0

I have a Visual Studio 2010 solution with several very closely related projects. Would like to get away from copy-paste code sharing and share some common classes between the projects. We have tried adding a reference to the class from project A into project B, but are getting compile errors where the shared class is referencing the wrong stdafx.h file. Note that precompiled headers are on (by default) for both projects.

We have also learned that it is not possible to #ifdef the correct stdafx.h file using preprocessor definitions.

At this point it looks like our options are to either build a static library project or multiple projects and reference that from both project A & B, or to try some pre-build event copying of the correct stdafx.h file into the shared-code subfolder. Third would be to re-architect both projects to not use stdafx.h at all.

All of these options seem like overkill to me. Is there an easier solution that I am missing?

3
  • I think, best option is indeed creating a static library with the common code, as you spotted already...
    – Aconcagua
    Jun 14, 2016 at 1:51
  • 1
    One solution is to build with precompiled headers turned off. This gets rid of stdafx.h entirely. Jun 14, 2016 at 1:57
  • 1
    Have you tried to create a new filter and add the classes from other projects within that filter. This can help make it clear where the other projects classes are from and you can add the stdafx.h to that filter.
    – amisam
    Jun 14, 2016 at 2:01

3 Answers 3

1

The two that popped straight into my head when I was reading your question was to:

  1. turn off precompiled headers.
  2. compile the common code as a shared library.

In your instance 1 would allow you to be more productive quicker, but don't delete stdafx from the project it as that would mean having to go through your project and turning off the precompiled header. Simply remove all the stuff you added and leave it default for both projects. It's been a while since I had to do this, but I think I then would then right-click and compile each cpp file individually. This would give you the missing header files for that compilation unit. Add them and then rinse and repeat for each.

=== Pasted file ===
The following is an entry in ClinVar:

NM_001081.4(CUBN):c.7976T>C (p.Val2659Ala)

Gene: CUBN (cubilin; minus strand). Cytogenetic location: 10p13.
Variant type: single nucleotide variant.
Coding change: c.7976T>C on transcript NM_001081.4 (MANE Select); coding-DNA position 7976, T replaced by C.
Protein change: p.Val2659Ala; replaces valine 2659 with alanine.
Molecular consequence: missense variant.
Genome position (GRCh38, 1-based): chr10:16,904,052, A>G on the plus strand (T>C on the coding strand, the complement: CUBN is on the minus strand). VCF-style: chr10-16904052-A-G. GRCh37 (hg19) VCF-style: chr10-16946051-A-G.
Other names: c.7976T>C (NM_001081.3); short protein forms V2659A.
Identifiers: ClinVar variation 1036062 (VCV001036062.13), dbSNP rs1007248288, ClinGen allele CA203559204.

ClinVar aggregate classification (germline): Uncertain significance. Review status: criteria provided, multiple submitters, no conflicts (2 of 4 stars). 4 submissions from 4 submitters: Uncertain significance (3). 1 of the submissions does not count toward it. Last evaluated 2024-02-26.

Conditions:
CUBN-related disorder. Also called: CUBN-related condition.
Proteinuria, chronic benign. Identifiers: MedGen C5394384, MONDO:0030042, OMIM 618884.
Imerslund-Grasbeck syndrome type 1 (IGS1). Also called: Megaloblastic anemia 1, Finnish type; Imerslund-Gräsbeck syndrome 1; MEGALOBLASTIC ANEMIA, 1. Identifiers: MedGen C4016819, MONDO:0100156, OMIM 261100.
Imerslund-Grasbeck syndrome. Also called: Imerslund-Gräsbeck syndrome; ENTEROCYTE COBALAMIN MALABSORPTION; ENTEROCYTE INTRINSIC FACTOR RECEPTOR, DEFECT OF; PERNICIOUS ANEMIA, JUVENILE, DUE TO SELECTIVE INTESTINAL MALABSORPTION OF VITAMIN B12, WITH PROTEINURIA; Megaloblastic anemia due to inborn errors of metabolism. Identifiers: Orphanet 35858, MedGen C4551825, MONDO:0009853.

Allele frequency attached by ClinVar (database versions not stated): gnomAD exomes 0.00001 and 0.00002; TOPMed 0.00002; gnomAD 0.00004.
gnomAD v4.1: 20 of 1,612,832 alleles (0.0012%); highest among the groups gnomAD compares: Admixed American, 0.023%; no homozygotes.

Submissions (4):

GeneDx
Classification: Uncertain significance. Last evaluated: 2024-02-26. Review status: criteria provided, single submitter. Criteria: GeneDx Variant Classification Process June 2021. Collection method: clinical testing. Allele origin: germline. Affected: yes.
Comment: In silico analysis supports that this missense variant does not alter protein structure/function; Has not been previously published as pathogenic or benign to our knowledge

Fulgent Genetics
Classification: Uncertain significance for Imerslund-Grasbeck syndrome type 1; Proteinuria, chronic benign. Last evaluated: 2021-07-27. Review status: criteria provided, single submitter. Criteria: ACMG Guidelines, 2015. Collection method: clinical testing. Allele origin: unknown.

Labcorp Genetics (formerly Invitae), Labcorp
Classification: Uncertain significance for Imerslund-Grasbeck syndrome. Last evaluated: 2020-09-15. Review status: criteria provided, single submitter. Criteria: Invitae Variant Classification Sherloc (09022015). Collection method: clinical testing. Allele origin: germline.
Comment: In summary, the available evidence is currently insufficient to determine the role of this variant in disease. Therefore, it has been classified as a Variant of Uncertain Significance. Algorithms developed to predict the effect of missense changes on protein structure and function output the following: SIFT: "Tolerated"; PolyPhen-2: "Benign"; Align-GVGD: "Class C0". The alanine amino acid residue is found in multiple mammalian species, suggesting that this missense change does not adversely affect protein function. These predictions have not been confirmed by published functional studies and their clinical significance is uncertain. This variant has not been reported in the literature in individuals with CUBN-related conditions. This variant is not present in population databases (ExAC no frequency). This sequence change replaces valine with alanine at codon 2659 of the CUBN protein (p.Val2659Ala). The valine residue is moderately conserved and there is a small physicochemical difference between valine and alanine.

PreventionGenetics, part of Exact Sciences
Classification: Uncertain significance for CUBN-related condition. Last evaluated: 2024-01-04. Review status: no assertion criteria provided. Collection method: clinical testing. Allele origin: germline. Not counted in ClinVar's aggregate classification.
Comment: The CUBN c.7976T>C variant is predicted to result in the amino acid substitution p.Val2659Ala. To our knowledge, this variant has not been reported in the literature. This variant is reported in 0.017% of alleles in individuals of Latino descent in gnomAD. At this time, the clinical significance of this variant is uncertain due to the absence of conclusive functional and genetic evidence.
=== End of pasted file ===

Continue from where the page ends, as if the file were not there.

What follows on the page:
Running code through static analysis would highlight things that could speed up compilation (forward declares vs includes, etc.).

1

When I have run into this problem I fixed it by:

  1. Rename all stdafx.h files specific to their project (stdafx_prj_A.h, stdafx_prj_B.h, etc.).
    • Also, you will need to update each solution to use the correct precompiled header file. The setting for this is in Configuration Properties -> C/C++ -> Precompiled Headers -> Precompiled Header File.
    • Do not forget to make this set for all Configurations and Platforms.
    • Be safe. Each StdAfx.cpp only needs to include the correct header file. So do not include all of the stdafx headers in 1 StdAfx.cpp file.
  2. Move any classes that are shared between projects to their own project.

This still allows you to use PCH files, and you do not have to worry about the compiler using the wrong file. If I recall correctly VS will use the currently specified PCH file name for any new class that you create.

0

We create .cxx files with the original source EXCEPT for the #include "stdafx.h". This is the main file that implements the class.

Then we create separate project specific .cpp files that just contain (for example NumEdit.cpp)

#include "stdafx.h"
#include "\pathtoimplementation\NumEdit.cxx"

Then each project's debug and release folders have the project specific .obj file.

Your Answer

By clicking “Post Your Answer”, you agree to our terms of service, privacy policy and cookie policy

Not the answer you're looking for? Browse other questions tagged or ask your own question.